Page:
Saturday, December 1, 2007

Housing, Mortgages, ARM resets, The Economy, Why no one knows!

Nov. 30 (Bloomberg) -- U.S. Treasury Secretary Henry Paulson is negotiating an agreement with banks to stem a surge in foreclosures by fixing interest rates on loans to subprime borrowers.

Paulson was joined yesterday by Federal Deposit Insurance Corp. Chairman Sheila Bair, Comptroller of the Currency John Dugan and Office of Thrift Supervision Director John Reich.

Bair has proposed letting borrowers with adjustable-rate subprime mortgages, who are living in their homes and unable to afford resets, get extensions on the starter rate for at least five years. They could also be offered 30-year fixed-rate loans. Reich prefers a three-year freeze.

"The objective of modifications should be to make homeownership sustainable, rather than deferring foreclosure to a later date," wrote Dodd, a Connecticut Democrat who is seeking his party's presidential nomination.

Subprime loans, given to people with poor or incomplete credit histories, typically offer a low introductory rate for the first two or three years. The rate then resets for the duration of the mortgage. About 100,000 subprime loans will reset to higher rates each month over the next two years.

Paulson said in an interview with Business Week three days ago that ``well before the end of the year, we will have a template and the infrastructure in place to make it easier to handle the wave'' of mortgage resets.

The rout will get worse because defaults on home loans are likely to rise, analysts said. The FDIC estimates that 1.54 million non-prime mortgages valued at $331 billion will reset by the end of next year.

Paulson may be trying the same approach he took with Citigroup, JPMorgan Chase & Co. and Bank of America Corp. in September to address structured investment vehicles, units set up by banks to finance purchases of assets such as corporate bonds and mortgage securities, Abernathy said. Treasury encouraged the banks to set up a fund that will buy assets from the SIVs, without committing any government money.

Regulators still lack reliable estimates on the extent of the subprime mortgage crisis. Three months after they asked banks to modify loans for borrowers at risk of default, agencies have little comprehensive data on what lenders and loan servicers have done, officials say.

Mortgage-industry lobbyists have argued that an across-the- board solution is difficult to apply. Rewriting contracts also risks moral hazard -- encouraging borrowers to take on more debt in the expectation of being bailed out if needed later. - Bloomberg

One of the arguments against Agricultural Subsidies is... it allows people who have made poor financial decisions to operate in a "Market Based Economy" - not to fail. We are again providing this vehicle to sub-prime mortgagees. whether it be business failure or personal financial failure - it becomes enormously painful to those who have to endure it. These subsidies are not there to protect the individual - they are there to protect the businesses who have provided the money (loans, etc.) The Consumer is the Pawn - Business is the King. Vis...Savings and Loan Bail Out....Long Term Capital Management Bail out. Etc...Iraq War -Business Enrichment.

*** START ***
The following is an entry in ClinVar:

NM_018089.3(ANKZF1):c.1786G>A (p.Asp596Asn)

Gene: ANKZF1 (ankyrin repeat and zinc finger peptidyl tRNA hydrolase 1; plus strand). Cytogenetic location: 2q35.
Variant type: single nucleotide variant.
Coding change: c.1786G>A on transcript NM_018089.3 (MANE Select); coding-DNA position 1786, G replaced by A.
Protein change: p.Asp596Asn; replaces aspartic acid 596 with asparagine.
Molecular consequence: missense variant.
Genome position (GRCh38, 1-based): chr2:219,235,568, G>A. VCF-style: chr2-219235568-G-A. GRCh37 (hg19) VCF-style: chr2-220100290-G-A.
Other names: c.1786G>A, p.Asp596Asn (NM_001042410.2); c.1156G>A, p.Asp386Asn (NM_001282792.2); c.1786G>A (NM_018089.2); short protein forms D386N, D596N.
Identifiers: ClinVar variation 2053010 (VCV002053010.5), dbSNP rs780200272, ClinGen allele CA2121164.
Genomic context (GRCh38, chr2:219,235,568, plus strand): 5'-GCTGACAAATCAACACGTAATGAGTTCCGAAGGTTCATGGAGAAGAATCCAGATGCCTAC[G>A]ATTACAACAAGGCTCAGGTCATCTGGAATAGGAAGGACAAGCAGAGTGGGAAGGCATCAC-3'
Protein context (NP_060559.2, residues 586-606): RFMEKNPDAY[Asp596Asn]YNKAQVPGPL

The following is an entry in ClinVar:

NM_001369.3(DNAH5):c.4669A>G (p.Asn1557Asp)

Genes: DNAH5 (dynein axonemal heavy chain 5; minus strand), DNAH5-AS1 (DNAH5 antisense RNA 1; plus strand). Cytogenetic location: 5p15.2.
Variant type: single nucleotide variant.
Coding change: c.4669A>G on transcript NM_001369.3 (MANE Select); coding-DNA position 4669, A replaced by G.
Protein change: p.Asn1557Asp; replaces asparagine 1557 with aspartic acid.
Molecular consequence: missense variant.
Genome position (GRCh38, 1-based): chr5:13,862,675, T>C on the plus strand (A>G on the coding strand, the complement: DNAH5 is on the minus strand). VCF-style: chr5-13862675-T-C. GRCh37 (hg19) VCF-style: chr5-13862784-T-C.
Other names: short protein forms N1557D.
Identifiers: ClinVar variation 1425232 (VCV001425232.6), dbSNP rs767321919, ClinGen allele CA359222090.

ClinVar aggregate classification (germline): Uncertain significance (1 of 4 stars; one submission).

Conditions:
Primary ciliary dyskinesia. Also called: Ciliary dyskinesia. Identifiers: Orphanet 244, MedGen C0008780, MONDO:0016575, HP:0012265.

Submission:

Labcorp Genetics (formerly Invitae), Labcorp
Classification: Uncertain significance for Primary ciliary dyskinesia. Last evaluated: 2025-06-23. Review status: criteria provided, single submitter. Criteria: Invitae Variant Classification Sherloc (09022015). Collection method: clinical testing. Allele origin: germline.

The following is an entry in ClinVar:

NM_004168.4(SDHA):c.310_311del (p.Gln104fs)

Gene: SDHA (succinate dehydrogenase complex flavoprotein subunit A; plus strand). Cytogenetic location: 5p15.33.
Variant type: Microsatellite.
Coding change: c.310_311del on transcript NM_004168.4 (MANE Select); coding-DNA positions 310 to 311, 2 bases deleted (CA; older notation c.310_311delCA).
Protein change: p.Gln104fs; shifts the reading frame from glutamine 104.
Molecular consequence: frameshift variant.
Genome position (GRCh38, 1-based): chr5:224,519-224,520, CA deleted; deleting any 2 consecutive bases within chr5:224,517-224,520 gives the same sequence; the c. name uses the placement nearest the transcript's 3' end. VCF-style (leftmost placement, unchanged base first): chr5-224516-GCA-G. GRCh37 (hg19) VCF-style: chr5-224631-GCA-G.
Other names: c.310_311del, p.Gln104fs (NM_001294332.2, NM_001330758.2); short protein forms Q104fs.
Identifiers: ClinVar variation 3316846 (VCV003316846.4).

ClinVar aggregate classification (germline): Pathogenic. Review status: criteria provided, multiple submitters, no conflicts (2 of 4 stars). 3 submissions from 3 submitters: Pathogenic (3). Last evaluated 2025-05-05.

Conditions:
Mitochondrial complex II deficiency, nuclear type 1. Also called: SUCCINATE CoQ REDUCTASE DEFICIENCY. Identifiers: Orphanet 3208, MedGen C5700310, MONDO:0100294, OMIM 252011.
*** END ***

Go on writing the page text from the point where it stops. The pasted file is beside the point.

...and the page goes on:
"In the room the women come and go
Talking of Michelangelo.

And indeed there will be time
To wonder, "Do I dare?" and, "Do I dare?"
Time to turn back and descend the stair,
With a bald spot in the middle of my hair --
(They will say: 'How his hair is growing thin!")
My morning coat, my collar mounting firmly to the chin,
My necktie rich and modest, but asserted by a simple pin --
(They will say: "But how his arms and legs are thin!")
Do I dare
Disturb the universe?
In a minute there is time
For decisions and revisions which a minute will reverse." ........... -The Love Song of J. Alfred Profrock - T.S. Elliot

Here's Fortune's forecast for the value of an upscale home (one that sells for double the local median price) in five years.
House prices (thousands)
Metro area June 2007 Five-year projection
San Francisco $1,732 $1,568
San Jose $1,669 $1,419
Honolulu $1,314 $1,204
Orange County, Calif. $1,419 $1,104
East Bay, Calif. $1,562 $1,078
Stamford, Conn. $988 $968
New York $1,100 $950
San Diego $1,211 $926
Los Angeles $1,107 $841
Boston $834 $793
Long Island, N.Y. $947 $725
Seattle $854 $687
Inland Empire, Calif. $791 $667
Greater Washington, D.C. $856 $641
Palm Beach County, Fla. $760 $553
Chicago $574 $550
Fort Lauderdale $731 $532
Sacramento $705 $521
Miami $759 $514
North/Central N.J. $607 $512
Portland, Ore. $589 $476
Denver $502 $474
Las Vegas $611 $450
Minneapolis $448 $434
Hartford $484 $433
Baltimore $565 $408
Phoenix $521 $399
Norfolk $500 $387
Raleigh $447 $381
Milwaukee $445 $377
Philadelphia $472 $370
Salt Lake City $464 $360
Richmond $462 $359
Austin $363 $347
Orlando $522 $343
Nashville $367 $342
Dallas/Fort Worth $329 $334
New Orleans $328 $321
Tampa $444 $320
Greater Kansas City $309 $314
Charlotte $406 $313
Houston $304 $308
Atlanta $349 $305
Cincinnati $284 $301
Jacksonville $393 $299
Columbus $296 $295
St. Louis $304 $295
Cleveland $249 $273
Memphis $283 $269
Indianapolis $244 $262
San Antonio $302 $262
Oklahoma City $256 $240
Pittsburgh $237 $232
Detroit $201 $215

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